The younger brother of Carol and the son of Karl Stork, Frederick Storck, member of an elite artistic family in the times between the end of the 19th beginning of the 20th art both through his creation and also through his involvement in the socio-cultural life of the interwar era. Educated in Bucharest and München, Frederic Storck founded the famous group "Artistic Youth" which included the most important modern Romanian artists and he trained with his wife, Cecilia Cuţescu-Storck, a family of intellectuals and artists that often set the tone of renewals in the cultural scenery of the period.
          The scholastic style and the naturalist-realism also influenced Frederic Storck in the early stages of creation, so that after reaching maturity he departed from these recipes, following a more pronounced stylization of forms.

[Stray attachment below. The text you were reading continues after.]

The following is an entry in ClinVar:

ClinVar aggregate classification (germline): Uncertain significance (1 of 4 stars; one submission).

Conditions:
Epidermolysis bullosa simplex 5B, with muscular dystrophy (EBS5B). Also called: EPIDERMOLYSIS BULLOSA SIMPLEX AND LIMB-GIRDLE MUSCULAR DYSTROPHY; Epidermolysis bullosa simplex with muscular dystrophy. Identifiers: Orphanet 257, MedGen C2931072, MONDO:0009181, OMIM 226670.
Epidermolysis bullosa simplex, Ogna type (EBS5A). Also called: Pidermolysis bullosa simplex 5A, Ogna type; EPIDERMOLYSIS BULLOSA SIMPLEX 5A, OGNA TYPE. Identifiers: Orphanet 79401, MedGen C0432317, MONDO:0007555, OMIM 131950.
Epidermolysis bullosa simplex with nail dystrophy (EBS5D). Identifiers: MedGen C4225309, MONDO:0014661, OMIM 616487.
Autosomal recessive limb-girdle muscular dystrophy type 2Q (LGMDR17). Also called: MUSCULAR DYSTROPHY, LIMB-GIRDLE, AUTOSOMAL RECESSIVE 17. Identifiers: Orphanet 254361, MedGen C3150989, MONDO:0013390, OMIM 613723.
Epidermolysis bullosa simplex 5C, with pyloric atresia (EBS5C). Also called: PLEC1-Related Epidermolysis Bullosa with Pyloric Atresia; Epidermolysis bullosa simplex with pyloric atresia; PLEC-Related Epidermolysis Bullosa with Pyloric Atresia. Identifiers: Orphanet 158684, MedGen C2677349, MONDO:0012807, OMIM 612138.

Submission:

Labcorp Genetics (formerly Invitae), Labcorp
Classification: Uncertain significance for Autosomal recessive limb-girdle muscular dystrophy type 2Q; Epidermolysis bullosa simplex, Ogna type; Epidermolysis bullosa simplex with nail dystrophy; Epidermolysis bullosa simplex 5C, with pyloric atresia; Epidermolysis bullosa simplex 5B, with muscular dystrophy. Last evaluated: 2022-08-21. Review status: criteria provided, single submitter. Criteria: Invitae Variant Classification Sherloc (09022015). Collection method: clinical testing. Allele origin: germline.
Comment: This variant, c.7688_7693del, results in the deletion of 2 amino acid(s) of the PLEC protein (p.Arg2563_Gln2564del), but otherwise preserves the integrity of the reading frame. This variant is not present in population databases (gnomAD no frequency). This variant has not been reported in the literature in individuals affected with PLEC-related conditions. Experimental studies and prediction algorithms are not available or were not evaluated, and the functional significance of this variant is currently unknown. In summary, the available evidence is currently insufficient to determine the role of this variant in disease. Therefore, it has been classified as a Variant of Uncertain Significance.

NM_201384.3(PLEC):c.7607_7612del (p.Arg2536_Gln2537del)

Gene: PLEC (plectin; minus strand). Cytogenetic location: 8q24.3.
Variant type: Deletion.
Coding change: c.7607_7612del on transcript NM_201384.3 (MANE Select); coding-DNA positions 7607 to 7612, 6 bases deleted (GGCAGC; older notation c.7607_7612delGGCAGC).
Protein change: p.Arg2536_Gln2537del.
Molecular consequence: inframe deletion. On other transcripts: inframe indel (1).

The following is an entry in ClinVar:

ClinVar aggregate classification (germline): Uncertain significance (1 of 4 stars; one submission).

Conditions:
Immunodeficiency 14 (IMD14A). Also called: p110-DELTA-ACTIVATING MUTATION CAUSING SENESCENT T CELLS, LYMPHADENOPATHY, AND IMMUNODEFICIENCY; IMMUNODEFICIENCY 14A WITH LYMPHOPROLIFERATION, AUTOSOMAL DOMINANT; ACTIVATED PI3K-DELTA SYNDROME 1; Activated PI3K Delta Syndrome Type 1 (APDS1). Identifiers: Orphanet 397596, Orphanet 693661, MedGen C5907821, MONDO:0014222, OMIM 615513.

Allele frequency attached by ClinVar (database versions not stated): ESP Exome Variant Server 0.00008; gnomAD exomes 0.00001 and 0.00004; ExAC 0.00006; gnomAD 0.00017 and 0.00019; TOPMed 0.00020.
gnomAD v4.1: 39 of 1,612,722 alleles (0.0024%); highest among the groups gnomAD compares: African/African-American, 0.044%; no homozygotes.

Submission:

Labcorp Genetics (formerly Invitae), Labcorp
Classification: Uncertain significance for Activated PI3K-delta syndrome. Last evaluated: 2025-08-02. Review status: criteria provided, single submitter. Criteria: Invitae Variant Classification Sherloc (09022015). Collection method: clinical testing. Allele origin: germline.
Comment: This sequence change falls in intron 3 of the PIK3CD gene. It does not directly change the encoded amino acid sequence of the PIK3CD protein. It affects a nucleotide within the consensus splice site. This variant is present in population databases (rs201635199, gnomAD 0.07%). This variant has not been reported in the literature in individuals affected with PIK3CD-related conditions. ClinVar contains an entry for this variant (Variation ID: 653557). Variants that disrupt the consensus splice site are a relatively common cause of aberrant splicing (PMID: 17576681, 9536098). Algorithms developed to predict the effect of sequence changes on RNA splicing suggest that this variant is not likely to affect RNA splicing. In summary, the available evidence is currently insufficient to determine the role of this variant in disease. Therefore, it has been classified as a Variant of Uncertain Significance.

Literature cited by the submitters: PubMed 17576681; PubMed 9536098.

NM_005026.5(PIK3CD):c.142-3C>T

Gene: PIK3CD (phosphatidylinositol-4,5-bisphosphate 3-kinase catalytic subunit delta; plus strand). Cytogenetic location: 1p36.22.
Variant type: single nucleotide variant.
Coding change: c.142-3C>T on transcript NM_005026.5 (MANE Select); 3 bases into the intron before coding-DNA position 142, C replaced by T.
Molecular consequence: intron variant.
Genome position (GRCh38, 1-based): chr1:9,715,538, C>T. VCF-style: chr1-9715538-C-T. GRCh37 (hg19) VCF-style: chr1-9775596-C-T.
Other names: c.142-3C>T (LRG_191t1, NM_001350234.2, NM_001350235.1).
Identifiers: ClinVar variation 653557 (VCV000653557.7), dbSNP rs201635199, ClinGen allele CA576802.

Just like his brother, Carol, he worked on allegorical statues, such as Truth, Industry, Agriculture, in Carrara marble, but also on portraits of cultural and political personalities: Ion Heliade Rădulescu, Alexandru Macedonski, Mihai Eminescu, Anastasie Simu, Carol I or Queen Elisabeta. The sculptor’s favourite material was marble, probably because of the nobility with which he succeeded to represent his models and also because of its durability. The art of Carol and Frederic Storck represents a starting point and a landmark of the further development of Romanian sculpture, which will later embrace various directions and styles.

Luiza Barcan (2014)